It is easy to do, even with only a little bit of field data. Think about an activity you do, or what your students would like to do. Gather some data, take some photos, record the experience, construct a table, drop it on a map, and bring forth a simple story.
A simple video shows the process, from designing a table to moving data onto a map to saving and sharing the story. You will see how utterly simple it can be, and how engaging. (See the video via YouTube or DropBox.)
Try it. Better yet, share the video with kids and let them do it. Let them do projects that entice them to think holistically. We need young people to care enough about Earth to explore, learn, and make critical decisions, thinking holistically, not just about one single measure. Start small and build.
Charlie Fitzpatrick, Esri Education Manager
What is the average number of staff development hours per year for teachers within and across countries? What is the association between student-teacher ratios and student achievement in a country or state’s primary schools? How does instruction differ among teachers in a school district who receive different amounts of staff development? Why do teacher qualifications influence instruction? These are examples of the types of questions that educational researchers ask. The data that they gather usually include a locational component, and hence, mapping that data often provides insight and leads to new questions and lines of research.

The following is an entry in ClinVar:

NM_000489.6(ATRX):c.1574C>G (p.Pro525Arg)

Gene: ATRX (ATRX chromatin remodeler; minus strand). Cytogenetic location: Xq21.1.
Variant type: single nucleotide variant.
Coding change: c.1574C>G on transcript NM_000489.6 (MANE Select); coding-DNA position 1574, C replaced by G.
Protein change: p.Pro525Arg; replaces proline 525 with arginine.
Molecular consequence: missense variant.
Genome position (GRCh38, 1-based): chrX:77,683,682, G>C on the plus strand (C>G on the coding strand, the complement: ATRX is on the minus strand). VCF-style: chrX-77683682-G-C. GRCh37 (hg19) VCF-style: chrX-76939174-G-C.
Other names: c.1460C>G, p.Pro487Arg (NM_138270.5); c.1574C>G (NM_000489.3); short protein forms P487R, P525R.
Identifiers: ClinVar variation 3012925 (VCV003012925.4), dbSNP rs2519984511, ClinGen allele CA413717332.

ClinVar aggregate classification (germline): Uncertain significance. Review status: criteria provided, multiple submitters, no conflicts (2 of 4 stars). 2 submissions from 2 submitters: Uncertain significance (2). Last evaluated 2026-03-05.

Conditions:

In the past, the number of educational researchers engaged in mapping their data has been modest, in part perhaps because of the expertise required to do so. But all of that is changing with the advent of easy-to-use yet powerful mapping tools. One of them is ArcGIS Online, which allows for variables to be easily mapped from spreadsheets, analyzed, stored, and shared in the cloud. The number of ways to share the results includes Story Maps and web applications. Another is Esri Maps for Office, which allows for data from Excel to be mapped and even embedded inside PowerPoint presentations. None of these are static maps–they are live web maps that you or those you are communicating with can modify, add to, and change the scale in.
The above questions are examples of those asked in descriptive educational research. Yet mapping holds value for some types of experimental research as well. For example, a study that compares the achievement or attitudes of students before and after an educational intervention can be mapped and compared with the sociodemographics and even environmental variables of where they reside.